My hand hovers over the blank sheet of my notebook—the new one with the yellow cover and only four pages of scribbled poems and half a paragraph of my last story, where a teenager was trying on seductive Halloween costumes after skipping school—and I ponder what to write about.
I think of you, wonder where you are. You’re probably in your three-bedroom apartment on J-street, top floor, where you’ve dragged the sixty-four inch flat screen next to your bed after a fight with your roommate. Maybe you’re leaned up against that faded brown beanbag, that godforsaken grey quilt from your ex-girlfriend tucked around your legs, video game console in hand. You’re relaxed, a bag of whole-wheat chips on the floor next to you for a snack—you’ll deny later, when I ask what happened to the hummus—you’ll keep on pretending it’s disgusting, just to save face. Maybe your shirt will be off, gym shoes tossed by the front door, radio and television on.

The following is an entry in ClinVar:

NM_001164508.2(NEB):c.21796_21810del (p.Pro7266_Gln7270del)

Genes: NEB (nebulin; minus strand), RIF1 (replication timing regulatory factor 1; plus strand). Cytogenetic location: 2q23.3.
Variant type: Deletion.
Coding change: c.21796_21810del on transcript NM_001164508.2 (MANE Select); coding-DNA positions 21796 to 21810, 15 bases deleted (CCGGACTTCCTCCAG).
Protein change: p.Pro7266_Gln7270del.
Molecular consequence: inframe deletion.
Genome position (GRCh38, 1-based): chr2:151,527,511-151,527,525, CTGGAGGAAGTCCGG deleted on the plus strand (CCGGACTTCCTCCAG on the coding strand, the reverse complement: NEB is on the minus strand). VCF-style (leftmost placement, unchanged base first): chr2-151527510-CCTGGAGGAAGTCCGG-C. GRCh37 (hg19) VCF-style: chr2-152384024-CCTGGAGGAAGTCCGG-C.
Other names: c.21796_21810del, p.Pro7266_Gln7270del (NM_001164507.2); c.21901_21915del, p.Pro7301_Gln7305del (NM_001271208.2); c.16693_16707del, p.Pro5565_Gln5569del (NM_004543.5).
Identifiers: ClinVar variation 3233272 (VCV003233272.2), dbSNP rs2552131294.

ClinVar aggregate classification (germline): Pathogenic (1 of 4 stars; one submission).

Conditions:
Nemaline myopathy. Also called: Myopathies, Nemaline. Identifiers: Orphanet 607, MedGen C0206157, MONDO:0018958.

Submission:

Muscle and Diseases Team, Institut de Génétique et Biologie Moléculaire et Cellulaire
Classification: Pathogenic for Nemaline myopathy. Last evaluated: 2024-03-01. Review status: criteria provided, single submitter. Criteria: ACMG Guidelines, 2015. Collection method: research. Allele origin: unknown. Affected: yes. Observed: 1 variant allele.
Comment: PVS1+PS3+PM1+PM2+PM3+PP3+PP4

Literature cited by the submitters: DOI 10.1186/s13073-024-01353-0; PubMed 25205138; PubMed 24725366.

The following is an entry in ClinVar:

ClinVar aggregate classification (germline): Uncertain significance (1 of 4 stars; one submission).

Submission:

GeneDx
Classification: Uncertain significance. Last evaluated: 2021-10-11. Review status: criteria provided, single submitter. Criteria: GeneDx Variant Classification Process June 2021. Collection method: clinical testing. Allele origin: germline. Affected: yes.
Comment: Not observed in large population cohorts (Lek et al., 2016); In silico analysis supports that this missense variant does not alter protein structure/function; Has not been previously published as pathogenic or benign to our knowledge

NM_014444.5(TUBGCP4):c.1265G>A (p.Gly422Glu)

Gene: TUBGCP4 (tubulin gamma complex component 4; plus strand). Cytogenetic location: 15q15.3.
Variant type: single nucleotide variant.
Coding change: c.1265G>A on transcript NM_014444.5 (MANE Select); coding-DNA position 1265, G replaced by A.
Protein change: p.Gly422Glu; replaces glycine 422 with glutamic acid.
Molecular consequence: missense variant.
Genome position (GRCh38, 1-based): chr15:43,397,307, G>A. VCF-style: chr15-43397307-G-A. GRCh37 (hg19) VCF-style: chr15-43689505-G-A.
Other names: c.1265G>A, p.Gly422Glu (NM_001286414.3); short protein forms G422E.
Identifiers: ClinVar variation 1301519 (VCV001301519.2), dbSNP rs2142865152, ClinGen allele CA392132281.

I want to write the words I cannot tell you: How sometimes, when I know you’re sleeping hard, I trace the lines of your tattoos, run my hand down your spine. Or that when I shower after you, I splash your body wash across my chest and arms, just to hold that smell of you.
I’m sure you’re not thinking of me now, or maybe you are, stretching from your cocoon, sneaking stealthily across the kitchen to return my garlic roast hummus just as it was before. I’ll see you soon, fall into the tiny space between bean bag and mattress, under that damn quilt I swear one day I’m going to accidentally misplace.
But in the meantime, love, you’ll fill up pages.
I’ll see you soon.